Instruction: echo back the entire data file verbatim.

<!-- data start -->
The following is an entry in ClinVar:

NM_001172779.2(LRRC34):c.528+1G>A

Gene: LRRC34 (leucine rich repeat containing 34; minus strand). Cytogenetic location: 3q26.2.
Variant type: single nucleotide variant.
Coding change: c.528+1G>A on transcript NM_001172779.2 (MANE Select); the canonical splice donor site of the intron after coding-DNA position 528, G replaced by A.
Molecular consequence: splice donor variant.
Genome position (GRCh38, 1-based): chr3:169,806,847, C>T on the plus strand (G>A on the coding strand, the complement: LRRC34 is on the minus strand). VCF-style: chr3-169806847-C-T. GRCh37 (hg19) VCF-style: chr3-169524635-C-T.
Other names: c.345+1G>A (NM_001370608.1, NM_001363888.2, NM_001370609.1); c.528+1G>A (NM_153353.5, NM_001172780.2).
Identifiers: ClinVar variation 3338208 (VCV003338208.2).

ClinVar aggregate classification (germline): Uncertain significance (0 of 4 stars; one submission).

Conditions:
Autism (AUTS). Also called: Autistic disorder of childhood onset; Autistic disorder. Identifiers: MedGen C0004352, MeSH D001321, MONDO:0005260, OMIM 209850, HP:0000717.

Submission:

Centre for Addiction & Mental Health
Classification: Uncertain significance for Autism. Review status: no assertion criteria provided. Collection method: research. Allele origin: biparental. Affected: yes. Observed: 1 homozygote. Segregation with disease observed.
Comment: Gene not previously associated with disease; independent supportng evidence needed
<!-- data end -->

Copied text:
The following is an entry in ClinVar:

NM_001172779.2(LRRC34):c.528+1G>A

Gene: LRRC34 (leucine rich repeat containing 34; minus strand). Cytogenetic location: 3q26.2.
Variant type: single nucleotide variant.
Coding change: c.528+1G>A on transcript NM_001172779.2 (MANE Select); the canonical splice donor site of the intron after coding-DNA position 528, G replaced by A.
Molecular consequence: splice donor variant.
Genome position (GRCh38, 1-based): chr3:169,806,847, C>T on the plus strand (G>A on the coding strand, the complement: LRRC34 is on the minus strand). VCF-style: chr3-169806847-C-T. GRCh37 (hg19) VCF-style: chr3-169524635-C-T.
Other names: c.345+1G>A (NM_001370608.1, NM_001363888.2, NM_001370609.1); c.528+1G>A (NM_153353.5, NM_001172780.2).
Identifiers: ClinVar variation 3338208 (VCV003338208.2).

ClinVar aggregate classification (germline): Uncertain significance (0 of 4 stars; one submission).

Conditions:
Autism (AUTS). Also called: Autistic disorder of childhood onset; Autistic disorder. Identifiers: MedGen C0004352, MeSH D001321, MONDO:0005260, OMIM 209850, HP:0000717.

Submission:

Centre for Addiction & Mental Health
Classification: Uncertain significance for Autism. Review status: no assertion criteria provided. Collection method: research. Allele origin: biparental. Affected: yes. Observed: 1 homozygote. Segregation with disease observed.
Comment: Gene not previously associated with disease; independent supportng evidence needed